- 2.5D Physics With Vertical Data
- Physics Engine Implications
Using 2.5D Physics you are able to add Height, or thickness depending on your perspective, while still benefiting from most performance advantages available in 2D. N.B.: Use Vertical Transform has to be manually enabled in the SimulationConfig asset's Physics settings.
2.5D Physics With Vertical Data
StaticCollider2D can have 'thickness' in the 3rd dimension using Quantum's 2.5D physics; simply set the Height:
For Entities, just add the Transform2DVertical component and set its Height and Position. On a Quantum XZ-oriented game, this adds height on the Y axis, for example. N.B.: Transform2DVertical requires the Transform2D component.
var transform2dVertical = new Transform2DVertical(); transform2dVertical.Height = FP._1; transform2dVertical.Position = FP._1; f.Set(entity, transform2dVertical);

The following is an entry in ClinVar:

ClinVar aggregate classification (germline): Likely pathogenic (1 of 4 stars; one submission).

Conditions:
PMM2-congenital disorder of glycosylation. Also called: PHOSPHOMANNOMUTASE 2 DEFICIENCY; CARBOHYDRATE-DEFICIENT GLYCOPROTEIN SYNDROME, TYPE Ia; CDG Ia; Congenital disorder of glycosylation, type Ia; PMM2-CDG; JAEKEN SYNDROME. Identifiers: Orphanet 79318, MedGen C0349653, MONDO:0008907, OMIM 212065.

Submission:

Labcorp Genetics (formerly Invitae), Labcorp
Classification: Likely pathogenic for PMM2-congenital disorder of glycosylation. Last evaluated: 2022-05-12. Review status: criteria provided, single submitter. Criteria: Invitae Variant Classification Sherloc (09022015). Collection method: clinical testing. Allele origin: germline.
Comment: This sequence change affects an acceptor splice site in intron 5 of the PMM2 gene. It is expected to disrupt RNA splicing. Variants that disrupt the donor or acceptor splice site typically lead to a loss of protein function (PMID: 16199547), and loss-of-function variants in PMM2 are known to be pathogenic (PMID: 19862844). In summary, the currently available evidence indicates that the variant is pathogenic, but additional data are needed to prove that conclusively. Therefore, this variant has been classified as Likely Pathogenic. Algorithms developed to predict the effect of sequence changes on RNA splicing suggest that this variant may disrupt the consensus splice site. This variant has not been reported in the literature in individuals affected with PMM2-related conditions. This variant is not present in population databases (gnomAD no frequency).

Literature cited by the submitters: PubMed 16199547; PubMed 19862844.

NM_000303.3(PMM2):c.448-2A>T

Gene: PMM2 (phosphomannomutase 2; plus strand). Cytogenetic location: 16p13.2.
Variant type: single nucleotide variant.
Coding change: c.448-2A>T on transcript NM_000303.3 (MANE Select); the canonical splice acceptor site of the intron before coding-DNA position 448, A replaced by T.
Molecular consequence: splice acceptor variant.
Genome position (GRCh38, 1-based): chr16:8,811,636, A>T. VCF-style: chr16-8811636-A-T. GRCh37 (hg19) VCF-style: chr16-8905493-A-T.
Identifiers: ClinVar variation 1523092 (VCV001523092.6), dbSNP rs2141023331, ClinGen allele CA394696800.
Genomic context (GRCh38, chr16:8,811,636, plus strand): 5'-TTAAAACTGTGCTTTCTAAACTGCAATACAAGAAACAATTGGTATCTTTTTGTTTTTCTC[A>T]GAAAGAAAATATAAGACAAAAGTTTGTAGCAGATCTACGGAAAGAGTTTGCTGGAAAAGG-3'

If entities or statics have a 3rd dimension, the physics engine will take into consideration when solving collisions. This allows for 'aerial' entities to fly over 'ground-based' ones, etc.
Physics Engine Implications
Important: When a collision is detected, the collision solver does not use the extra dimension information. This can result in entity bounce when separation is performed on the basic 2D plane of the physics engine.
It is possible to simulate 3-dimensional gravity by manually applying speed and forces directly on Transform2DVertical.Position. The physics engine will use that information only for collision detection though.
Raycast And Overlaps
These functions are by default all flat and only execute on the 2D plane. To take advantage of 2.5D, you have to use the overloaded version that takes the height and vertical offset as parameters.